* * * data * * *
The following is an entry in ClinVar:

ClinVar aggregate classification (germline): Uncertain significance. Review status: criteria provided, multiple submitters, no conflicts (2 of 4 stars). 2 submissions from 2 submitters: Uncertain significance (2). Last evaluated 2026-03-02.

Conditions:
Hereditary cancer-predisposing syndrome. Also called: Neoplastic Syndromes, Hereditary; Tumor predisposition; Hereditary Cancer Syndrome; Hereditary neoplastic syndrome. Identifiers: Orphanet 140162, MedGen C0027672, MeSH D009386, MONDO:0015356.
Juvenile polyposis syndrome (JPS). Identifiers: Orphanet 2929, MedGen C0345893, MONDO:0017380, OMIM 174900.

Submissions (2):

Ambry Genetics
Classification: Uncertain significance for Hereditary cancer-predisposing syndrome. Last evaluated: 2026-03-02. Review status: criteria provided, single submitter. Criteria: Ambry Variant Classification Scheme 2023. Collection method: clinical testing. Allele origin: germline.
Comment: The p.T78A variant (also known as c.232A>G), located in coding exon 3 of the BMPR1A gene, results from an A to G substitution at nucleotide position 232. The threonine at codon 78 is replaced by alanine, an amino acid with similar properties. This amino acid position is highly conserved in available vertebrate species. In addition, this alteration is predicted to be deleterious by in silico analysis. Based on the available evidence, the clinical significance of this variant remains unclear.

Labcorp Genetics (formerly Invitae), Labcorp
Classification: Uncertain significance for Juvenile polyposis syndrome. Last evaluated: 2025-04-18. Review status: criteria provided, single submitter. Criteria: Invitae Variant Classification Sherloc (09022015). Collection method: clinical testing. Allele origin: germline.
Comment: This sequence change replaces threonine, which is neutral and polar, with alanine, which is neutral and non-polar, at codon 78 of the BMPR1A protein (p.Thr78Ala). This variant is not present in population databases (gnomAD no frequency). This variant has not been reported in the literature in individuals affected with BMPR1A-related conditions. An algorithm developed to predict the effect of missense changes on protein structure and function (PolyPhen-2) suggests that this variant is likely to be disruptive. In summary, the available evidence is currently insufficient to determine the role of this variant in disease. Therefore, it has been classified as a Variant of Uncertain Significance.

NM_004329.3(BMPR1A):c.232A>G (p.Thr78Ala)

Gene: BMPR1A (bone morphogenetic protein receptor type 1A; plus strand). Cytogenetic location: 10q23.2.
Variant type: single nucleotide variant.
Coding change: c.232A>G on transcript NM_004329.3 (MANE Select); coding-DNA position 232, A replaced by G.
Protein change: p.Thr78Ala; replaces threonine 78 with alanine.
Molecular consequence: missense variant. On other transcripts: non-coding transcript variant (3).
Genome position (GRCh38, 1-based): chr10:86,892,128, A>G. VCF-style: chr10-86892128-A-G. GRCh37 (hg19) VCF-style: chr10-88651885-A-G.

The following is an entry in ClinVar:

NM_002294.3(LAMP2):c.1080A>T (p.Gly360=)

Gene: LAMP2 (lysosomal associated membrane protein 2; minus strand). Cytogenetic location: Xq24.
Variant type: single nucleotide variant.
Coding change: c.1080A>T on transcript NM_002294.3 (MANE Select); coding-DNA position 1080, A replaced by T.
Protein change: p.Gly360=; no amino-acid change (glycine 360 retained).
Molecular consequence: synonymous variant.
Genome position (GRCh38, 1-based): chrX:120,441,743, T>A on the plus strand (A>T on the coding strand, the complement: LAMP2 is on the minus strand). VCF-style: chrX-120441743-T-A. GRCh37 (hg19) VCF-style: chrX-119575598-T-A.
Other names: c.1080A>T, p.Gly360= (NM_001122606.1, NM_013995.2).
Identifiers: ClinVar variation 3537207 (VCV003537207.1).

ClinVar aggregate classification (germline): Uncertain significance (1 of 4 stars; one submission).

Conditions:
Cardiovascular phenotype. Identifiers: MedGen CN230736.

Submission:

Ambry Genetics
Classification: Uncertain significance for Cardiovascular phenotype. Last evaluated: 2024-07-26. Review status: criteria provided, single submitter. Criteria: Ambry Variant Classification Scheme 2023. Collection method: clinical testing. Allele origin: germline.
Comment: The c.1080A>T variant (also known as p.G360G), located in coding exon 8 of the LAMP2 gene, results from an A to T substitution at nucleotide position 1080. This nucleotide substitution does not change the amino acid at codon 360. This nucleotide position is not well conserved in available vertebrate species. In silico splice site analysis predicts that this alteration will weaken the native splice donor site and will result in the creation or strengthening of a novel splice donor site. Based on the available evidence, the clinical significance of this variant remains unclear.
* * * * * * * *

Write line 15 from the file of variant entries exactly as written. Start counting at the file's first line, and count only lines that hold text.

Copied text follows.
Variant type: single nucleotide variant.